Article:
An Opportunity From Above

To commemorate the 12th anniversary of NASA’s Mars Reconnaissance Orbiter at Mars (March 10, 2006) and the still-roving Opportunity, below is an edited version of an article I wrote back in 2011 showing Opportunity imaged by MRO’s HiRISE camera. The eye in the sky sees all…especially when that eye is the HiRISE camera on the…

After 5,000 Sols We See the Face of Opportunity

It’s finally happened—after over 14 years on Mars (14!!!) NASA’s Opportunity rover has turned its arm-mounted camera around to take a look at itself, giving us the very first true “selfie” of the Mars Exploration Rover mission! Hello Opportunity!

Opportunity Spots Phobos Skimming the Sun

It may be in its 14th year on Mars but Opportunity still has some surprises to show us—like this, a series of images captured on May 3, 2017 showing the Sun as seen from Mars. But that’s not the special part: see the change in brightness along the Sun’s edge near the end? That was a…

Opportunity Looks Back on Its Downhill Departure from Cape Tribulation

It’s all downhill from here! (Well not really, but it was for a little while when Opportunity was at the top of that hill!) The image above is a mosaic I assembled from six color-composites, each made from three separate images acquired in near-infrared, green, and near-ultraviolet color wavelengths on April 21, 2017 (mission sol 4707). It’s been…

A Look Back at Sojourner, the First Rover on Mars

The first mission to successfully* send a rover to Mars, NASA’s Mars Pathfinder, launched on Dec. 4, 1996. It was a “budget” Discovery mission designed to demonstrate a low-cost method for delivering a set of science instruments to Mars and sent the first remote-controlled vehicle to be used on another planet. Solar-powered and only a foot in height,…

Curiosity’s Tracks Are Gone With The Wind

Mars may have an atmosphere just 1% the density of Earth’s but it can still stir up enough of a breeze to quickly cover a rover’s tracks, as evidenced in the animation above. Captured by Curiosity’s downward-looking Mars Descent Imager (MARDI) camera on Jan. 23 and 24, 2017, the two pictures show an approximately 3-foot-wide…

Opportunity Enters Its “Teenage” Years on Mars

Today marks the start of the “teen years” on Mars for NASA’s Opportunity rover — it’s been busy exploring, studying, and traveling across the planet’s surface for 13 years now and still going strong! Launched July 7, 2003, the rover is currently in its 4,624th sol of operations — pretty impressive for a mission that was initially only planned to…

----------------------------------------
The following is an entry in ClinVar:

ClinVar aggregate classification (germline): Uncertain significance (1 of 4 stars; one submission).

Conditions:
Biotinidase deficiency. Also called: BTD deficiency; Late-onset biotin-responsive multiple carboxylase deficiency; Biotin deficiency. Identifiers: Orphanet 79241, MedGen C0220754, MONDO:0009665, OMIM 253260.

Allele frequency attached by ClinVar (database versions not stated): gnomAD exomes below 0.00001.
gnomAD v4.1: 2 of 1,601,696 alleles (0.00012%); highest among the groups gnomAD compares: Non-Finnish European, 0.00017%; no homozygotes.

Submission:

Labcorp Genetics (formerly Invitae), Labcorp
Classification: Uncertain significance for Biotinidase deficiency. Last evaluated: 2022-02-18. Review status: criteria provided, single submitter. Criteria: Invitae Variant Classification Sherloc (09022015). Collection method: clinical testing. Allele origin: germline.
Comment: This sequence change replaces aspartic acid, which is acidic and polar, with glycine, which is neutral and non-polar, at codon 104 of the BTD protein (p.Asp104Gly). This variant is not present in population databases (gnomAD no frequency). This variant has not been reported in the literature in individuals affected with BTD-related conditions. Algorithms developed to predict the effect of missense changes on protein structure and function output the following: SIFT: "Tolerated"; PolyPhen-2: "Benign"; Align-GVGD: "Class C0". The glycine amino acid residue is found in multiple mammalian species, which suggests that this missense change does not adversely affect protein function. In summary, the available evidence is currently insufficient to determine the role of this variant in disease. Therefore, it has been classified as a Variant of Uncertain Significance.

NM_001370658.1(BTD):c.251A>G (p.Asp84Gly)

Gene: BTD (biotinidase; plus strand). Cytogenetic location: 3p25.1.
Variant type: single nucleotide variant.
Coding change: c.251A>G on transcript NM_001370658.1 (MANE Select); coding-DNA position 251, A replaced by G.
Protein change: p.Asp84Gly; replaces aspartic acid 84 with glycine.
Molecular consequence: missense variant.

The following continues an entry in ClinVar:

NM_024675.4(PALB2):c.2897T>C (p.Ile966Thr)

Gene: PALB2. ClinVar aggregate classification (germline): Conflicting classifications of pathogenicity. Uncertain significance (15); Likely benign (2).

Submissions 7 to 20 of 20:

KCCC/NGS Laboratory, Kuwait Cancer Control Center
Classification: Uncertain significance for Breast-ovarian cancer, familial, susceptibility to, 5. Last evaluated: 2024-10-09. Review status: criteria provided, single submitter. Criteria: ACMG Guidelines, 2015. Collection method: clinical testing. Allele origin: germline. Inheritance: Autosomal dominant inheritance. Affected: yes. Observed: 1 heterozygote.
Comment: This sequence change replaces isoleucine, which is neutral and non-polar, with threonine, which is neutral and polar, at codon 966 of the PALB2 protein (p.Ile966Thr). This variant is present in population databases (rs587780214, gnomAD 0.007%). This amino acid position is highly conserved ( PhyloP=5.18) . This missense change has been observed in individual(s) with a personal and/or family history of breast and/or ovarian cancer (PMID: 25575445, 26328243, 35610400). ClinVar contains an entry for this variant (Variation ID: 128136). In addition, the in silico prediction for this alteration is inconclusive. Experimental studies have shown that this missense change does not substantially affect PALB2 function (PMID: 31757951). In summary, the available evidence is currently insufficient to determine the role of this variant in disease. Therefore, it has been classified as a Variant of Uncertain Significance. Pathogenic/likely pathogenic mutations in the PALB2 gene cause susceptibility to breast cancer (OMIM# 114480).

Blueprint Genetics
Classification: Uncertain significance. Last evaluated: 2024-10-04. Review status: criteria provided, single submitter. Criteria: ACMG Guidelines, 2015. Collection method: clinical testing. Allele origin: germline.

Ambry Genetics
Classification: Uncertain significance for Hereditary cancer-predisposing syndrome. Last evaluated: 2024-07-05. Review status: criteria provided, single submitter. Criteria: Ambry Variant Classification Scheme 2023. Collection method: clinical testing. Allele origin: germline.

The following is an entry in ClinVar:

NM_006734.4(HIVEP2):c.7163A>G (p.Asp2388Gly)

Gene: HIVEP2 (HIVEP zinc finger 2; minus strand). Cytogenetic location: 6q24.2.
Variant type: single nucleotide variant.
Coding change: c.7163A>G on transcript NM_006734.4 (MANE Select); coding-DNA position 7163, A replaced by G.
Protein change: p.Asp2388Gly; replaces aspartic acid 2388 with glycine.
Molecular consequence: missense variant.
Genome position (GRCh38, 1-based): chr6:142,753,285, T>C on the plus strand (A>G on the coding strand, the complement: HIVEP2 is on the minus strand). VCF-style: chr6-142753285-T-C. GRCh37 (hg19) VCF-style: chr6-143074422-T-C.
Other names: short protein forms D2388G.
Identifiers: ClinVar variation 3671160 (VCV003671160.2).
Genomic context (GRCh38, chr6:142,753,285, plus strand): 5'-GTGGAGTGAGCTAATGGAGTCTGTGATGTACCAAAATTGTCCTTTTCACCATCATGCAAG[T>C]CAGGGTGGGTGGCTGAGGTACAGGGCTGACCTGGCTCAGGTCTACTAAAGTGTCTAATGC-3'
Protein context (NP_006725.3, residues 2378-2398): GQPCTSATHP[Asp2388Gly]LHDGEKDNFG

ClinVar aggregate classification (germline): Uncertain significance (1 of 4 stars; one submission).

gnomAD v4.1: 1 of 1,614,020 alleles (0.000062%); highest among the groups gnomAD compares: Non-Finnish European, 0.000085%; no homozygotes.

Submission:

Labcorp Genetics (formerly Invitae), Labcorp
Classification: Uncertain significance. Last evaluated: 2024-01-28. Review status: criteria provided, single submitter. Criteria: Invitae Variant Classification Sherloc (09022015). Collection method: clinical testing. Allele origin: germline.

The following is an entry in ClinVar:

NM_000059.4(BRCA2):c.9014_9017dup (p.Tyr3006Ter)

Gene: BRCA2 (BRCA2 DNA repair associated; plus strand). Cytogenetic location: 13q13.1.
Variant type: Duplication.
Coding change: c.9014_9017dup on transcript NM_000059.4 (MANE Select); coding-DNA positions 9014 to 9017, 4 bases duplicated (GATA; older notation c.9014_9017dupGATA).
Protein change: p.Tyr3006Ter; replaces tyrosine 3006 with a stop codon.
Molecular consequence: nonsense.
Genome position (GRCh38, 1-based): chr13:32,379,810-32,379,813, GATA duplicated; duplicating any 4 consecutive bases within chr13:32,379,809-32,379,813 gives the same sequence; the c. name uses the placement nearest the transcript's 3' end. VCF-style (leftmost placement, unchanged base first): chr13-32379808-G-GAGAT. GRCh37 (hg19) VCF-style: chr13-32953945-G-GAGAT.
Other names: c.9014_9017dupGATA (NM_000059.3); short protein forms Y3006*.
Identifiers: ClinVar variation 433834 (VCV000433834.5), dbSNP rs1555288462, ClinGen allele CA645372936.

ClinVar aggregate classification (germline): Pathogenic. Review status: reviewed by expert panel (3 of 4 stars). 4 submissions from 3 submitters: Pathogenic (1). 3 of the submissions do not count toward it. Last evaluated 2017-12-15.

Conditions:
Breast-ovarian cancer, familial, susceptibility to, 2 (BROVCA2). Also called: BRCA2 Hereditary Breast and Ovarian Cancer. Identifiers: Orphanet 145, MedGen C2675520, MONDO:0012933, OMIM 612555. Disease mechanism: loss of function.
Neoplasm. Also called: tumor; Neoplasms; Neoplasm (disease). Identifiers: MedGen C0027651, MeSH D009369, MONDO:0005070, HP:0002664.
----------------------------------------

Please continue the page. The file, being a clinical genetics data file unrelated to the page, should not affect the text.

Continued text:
Opportunity Marks 12 Years of Roving Mars

NASA’s Curiosity rover may be getting all the attention on Mars these days but the real overachiever is Opportunity — it’s been busy exploring, studying, and traveling across the planet’s surface for over 12 years now and still going strong! Launched July 7, 2003, the rover is currently in its 4,270th sol — 4,180 past…

No This Is Not an Alien Cave Crab on Mars

I’m in a debunking mood today, probably brought on by the seasonal “double Moon hoax” that raises its oh-so-wrong head every August. (Read more on that nonsense here.) So here’s one more thing to say “NO” to: giant alien cave crabs on Mars. Apparently there’d been some buzz recently in the “space woo” circles online…

Curiosity Gazes on Mars’ Moon Phobos

Do you love to look up at the Moon? Well so does NASA’s Curiosity rover! Feel free to correct me if I’m wrong (I have not confirmed this) but this appears to be an image of Phobos, the larger of Mars’ two small moons, imaged by Curiosity’s Mastcam on mission Sol 1002 (June 1, 2015)….

Curiosity’s View Into Marias Pass

The image above shows Curiosity’s view southwest into “Marias Pass,” a low valley in Gale Crater where the rover was on May 22, 2015 – mission Sol 992. At the left (east) edge is the western slope of a rise called Akipuni Mountain, and Mount Shields rises off to the right (west). The image is a…